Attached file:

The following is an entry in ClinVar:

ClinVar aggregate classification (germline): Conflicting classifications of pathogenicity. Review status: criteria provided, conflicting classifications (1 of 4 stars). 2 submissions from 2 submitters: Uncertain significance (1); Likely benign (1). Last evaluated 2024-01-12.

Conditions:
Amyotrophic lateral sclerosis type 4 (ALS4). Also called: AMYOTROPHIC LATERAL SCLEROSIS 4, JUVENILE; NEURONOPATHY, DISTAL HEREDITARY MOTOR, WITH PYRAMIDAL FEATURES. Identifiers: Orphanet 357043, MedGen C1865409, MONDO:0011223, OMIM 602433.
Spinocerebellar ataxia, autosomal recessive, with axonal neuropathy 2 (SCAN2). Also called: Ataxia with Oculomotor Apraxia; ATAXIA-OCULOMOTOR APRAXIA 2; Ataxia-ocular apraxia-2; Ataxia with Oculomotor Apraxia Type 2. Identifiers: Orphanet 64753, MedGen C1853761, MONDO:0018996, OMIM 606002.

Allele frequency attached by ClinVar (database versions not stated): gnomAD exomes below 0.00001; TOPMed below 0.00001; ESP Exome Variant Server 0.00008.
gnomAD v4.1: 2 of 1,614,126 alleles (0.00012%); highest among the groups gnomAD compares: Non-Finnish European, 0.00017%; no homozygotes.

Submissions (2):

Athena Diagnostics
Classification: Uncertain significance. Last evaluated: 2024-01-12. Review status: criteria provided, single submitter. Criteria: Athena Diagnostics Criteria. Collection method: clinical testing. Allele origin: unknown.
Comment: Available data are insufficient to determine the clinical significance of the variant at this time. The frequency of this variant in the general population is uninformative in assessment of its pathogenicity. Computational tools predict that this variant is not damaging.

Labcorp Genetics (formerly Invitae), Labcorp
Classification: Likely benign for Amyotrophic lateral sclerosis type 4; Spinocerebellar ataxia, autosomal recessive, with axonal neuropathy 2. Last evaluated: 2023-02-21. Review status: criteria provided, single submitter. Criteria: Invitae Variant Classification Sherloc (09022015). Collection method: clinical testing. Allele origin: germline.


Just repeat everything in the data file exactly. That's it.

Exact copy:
The following is an entry in ClinVar:

ClinVar aggregate classification (germline): Conflicting classifications of pathogenicity. Review status: criteria provided, conflicting classifications (1 of 4 stars). 2 submissions from 2 submitters: Uncertain significance (1); Likely benign (1). Last evaluated 2024-01-12.

Conditions:
Amyotrophic lateral sclerosis type 4 (ALS4). Also called: AMYOTROPHIC LATERAL SCLEROSIS 4, JUVENILE; NEURONOPATHY, DISTAL HEREDITARY MOTOR, WITH PYRAMIDAL FEATURES. Identifiers: Orphanet 357043, MedGen C1865409, MONDO:0011223, OMIM 602433.
Spinocerebellar ataxia, autosomal recessive, with axonal neuropathy 2 (SCAN2). Also called: Ataxia with Oculomotor Apraxia; ATAXIA-OCULOMOTOR APRAXIA 2; Ataxia-ocular apraxia-2; Ataxia with Oculomotor Apraxia Type 2. Identifiers: Orphanet 64753, MedGen C1853761, MONDO:0018996, OMIM 606002.

Allele frequency attached by ClinVar (database versions not stated): gnomAD exomes below 0.00001; TOPMed below 0.00001; ESP Exome Variant Server 0.00008.
gnomAD v4.1: 2 of 1,614,126 alleles (0.00012%); highest among the groups gnomAD compares: Non-Finnish European, 0.00017%; no homozygotes.

Submissions (2):

Athena Diagnostics
Classification: Uncertain significance. Last evaluated: 2024-01-12. Review status: criteria provided, single submitter. Criteria: Athena Diagnostics Criteria. Collection method: clinical testing. Allele origin: unknown.
Comment: Available data are insufficient to determine the clinical significance of the variant at this time. The frequency of this variant in the general population is uninformative in assessment of its pathogenicity. Computational tools predict that this variant is not damaging.

Labcorp Genetics (formerly Invitae), Labcorp
Classification: Likely benign for Amyotrophic lateral sclerosis type 4; Spinocerebellar ataxia, autosomal recessive, with axonal neuropathy 2. Last evaluated: 2023-02-21. Review status: criteria provided, single submitter. Criteria: Invitae Variant Classification Sherloc (09022015). Collection method: clinical testing. Allele origin: germline.